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Adventures In Acting - Confidence!

This month's collection of acting-related thoughts and feelings:


Actor screams into camera lens
Actors - Stepping into the spotlight!!


“All you need in this life is ignorance and confidence,

and then success is sure.”

Mark Twain - Writer of "The Adventures of Tom Sawyer"


Confidence - In Acting:


Good actors have it right?!

(not necessarily, certainly not always).

Over the years I have found confidence so elusive, I had been so worried about seeming arrogant I entered and exited rooms almost apologetically.


My current understanding of this lack of confidence is just the presence of fear, fear of judgement, fear of rejection, fear of failure.

It's not that we need to think that what we present is going to be unimaginably epic every time but we can at least not be so scared of feeling a bit silly, after all.... It's all just pretending isn't it?!.

So confidence isn't arrogance

But what is it?

According to the dictionary it is:.....


the feeling or belief that one can have faith in or rely on someone or something. "we had every confidence in the staff"



the telling of private matters or secrets with mutual trust. "someone with whom you may raise your suspicions in confidence"

Can it be both?

Maybe we can accept and enjoy the experience of going into a room or being on camera with faith in what we have prepared (or what we already are!) whilst daring to share our own personal little secret fearlessly.


Don't be good, Be fearless adventurers!


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See you there.


What's my motivation?

This month's scene is from the 1984 film "Gremlins" chosen by director/novelist Simon Rumley.

His films have been shown on Netflix, Amazon Prime, Shudder and Channel 4 and have premiered at some of the world's leading film festivals including Toronto, SXSW and Rotterdam

I have had the pleasure of working with Simon twice, once on our twisted short "Bitch" (part of UK indie horror trilogy "Little Deaths" and again on "Crowhurst".

Check out Simon's excellent new book "Wobble Club" here

Simon says about the film:

Given that we’re coming up to Christmas I thought I’d choose a scene from one of my favourite films, Gremlins.

For what is, essentially, an action/horror movie, this scene is an almost out of place, a monologue about why Phoebe Cates hates Christmas. But, there’s something absolutely absurdist and goofy about the dialogue and something almost improbably impossible about the believability of what she’s saying - so in many respects it actually does fit perfectly with the rest of the film.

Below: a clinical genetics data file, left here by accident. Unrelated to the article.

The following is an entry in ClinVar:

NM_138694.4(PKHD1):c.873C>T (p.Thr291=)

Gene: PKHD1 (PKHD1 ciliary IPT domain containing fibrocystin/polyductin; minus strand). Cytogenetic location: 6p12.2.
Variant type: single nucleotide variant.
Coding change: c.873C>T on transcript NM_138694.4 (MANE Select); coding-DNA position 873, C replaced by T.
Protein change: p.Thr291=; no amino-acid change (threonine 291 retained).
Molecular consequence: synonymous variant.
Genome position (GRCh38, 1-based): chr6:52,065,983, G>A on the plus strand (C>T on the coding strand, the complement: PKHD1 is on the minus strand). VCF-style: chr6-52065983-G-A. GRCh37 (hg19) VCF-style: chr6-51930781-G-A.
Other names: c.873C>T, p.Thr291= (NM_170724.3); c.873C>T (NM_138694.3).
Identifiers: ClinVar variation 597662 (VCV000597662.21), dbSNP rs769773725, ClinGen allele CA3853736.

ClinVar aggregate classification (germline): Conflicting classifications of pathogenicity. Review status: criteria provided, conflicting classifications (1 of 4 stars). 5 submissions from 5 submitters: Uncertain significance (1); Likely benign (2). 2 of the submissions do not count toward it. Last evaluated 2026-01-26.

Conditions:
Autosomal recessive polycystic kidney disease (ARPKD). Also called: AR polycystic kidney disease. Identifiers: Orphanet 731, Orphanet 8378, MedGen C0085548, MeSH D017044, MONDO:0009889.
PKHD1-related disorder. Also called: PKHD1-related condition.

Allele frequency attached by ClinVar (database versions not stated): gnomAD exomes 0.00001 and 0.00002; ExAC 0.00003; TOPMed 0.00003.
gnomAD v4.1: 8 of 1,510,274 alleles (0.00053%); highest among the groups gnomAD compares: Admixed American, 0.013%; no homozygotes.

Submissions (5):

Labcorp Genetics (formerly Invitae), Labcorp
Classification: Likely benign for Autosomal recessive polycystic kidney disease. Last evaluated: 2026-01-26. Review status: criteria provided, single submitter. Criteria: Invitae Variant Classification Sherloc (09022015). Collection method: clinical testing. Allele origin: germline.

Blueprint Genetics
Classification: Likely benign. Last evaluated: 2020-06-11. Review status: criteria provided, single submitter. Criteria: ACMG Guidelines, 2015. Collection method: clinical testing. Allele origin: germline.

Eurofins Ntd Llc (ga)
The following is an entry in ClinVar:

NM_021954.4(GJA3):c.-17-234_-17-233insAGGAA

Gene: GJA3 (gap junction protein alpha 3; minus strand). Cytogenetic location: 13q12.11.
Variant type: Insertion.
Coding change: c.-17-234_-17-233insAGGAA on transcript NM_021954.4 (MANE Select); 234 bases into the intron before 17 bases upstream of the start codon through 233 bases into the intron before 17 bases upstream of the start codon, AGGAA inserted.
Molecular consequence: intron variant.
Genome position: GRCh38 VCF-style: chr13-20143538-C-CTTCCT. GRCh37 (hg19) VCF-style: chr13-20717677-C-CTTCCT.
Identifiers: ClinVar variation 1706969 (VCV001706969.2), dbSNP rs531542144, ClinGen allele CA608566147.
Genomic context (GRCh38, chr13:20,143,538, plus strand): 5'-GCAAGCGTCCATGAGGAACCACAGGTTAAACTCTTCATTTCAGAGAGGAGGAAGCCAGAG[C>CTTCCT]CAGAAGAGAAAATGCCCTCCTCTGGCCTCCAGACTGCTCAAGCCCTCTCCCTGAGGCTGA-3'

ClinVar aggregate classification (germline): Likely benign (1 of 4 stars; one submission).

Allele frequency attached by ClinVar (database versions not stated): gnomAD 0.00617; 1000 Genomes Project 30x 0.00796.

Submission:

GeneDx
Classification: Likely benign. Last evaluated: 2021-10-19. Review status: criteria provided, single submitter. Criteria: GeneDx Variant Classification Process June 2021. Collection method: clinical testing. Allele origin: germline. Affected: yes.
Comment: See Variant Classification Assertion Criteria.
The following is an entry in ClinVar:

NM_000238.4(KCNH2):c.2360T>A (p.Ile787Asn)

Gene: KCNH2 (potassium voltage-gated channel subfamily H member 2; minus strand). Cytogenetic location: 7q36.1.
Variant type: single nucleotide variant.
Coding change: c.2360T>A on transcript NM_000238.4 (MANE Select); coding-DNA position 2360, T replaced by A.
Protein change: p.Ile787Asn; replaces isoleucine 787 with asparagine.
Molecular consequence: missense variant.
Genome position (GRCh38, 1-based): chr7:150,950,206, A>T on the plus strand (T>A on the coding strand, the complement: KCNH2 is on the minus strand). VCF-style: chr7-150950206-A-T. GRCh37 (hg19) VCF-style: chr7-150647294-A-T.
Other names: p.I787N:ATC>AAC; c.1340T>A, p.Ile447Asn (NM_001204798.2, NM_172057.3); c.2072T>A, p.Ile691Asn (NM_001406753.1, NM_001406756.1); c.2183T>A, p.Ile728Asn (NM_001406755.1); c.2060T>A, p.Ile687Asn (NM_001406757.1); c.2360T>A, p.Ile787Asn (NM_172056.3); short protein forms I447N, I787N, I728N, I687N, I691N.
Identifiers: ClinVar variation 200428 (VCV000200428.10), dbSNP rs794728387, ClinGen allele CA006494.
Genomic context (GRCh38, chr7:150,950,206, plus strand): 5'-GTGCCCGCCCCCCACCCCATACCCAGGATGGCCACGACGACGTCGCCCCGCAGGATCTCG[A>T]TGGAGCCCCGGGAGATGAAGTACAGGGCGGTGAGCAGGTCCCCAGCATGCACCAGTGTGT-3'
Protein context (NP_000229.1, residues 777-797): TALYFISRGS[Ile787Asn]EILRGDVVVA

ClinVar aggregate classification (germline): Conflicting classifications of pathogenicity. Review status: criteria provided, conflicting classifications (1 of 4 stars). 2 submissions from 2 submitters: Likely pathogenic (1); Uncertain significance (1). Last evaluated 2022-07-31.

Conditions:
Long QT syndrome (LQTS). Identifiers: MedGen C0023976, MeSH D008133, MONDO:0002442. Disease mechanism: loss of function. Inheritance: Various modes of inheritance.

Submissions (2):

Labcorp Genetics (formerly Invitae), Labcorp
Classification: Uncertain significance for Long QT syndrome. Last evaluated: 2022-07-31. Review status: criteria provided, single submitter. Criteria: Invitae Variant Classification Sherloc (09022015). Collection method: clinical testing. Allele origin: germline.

Given that she’s his love interest, Zach Galligan doesn’t do a great job of listening to her, prefers instead to wander around trying out an obviously broken telephone. But Gizmo, the OG (Original Gremlin) listens with projected love and empathy so that after she’s finished her monologue, the audience might well wonder if Gizmo would be a better boyfriend than Zach. But it’s a great exercise in listening to dialogue which seems somewhat over the top but comparing it with a strong, honest, performance. Cate’s performance grounds it and thus provides the scene with heartfelt emotion.

Click on the video link below and then check my short interpretation underneath:

(Please be advised this scene contains no adult language, sorry)

This scene is a classic moment in a classic 80's movie and if you were lucky enough to have been a kid around this time then you will remember this monologue detailing a quite traumatic event in the life of Kate Beringer.

For this scene I think we can all agree that the superior acting is displayed by the consistently cute and cuddly (until wet) Gizmo but in the name of appreciating the human performances, for now lets look at Phoebe Cates who from now will be called "Feebs".

So, we find ourselves in some creepy, abandoned house and Billy Peltzer (played by Zach Galligan) clearly has other things on his mind other than some childhood reminiscing.

What is very commendable here is the simplicity of what Feebs does.

There is a lot of clever craft here more than deep genuine emotional exploration and that's fine for this, the soundtrack and cinematography are as much a part of the story as her attempts to "be emotional".

So simply what she is doing her is a bit of breathy line delivery and some playing with the pace of her dialogue. It works just fine too.

What is very nice in this monologue is how it builds in tension and an example of a moment where we see this bubbling up of feeling is when feebs' voice cracks as she recalls how they were expecting to find a cat in the chimney instead of a dead dad.

From here we do have a particularly lovely acting "trick" where we can see how upset old feebs is getting and yet she attempts to smile it off to not appear weak or vulnerable.

It is in these contrasting forces that we see the humanity of the situation.

Sometimes us actors get caught up in what emotion is my "character" feeling", try asking "what emotion is this person hiding and for who?".

Don't remind us you are an "Actor" doing "Acting"!

Be human being "being"!

Remember only actors try to impress with feelings, most humans just express with feeling.

Know don't show!

Have a short scene you want to see simply analysed?

Click below to send link to scene:


Any acting related news or questions email me:

Thanks for your attention - stay playful people.



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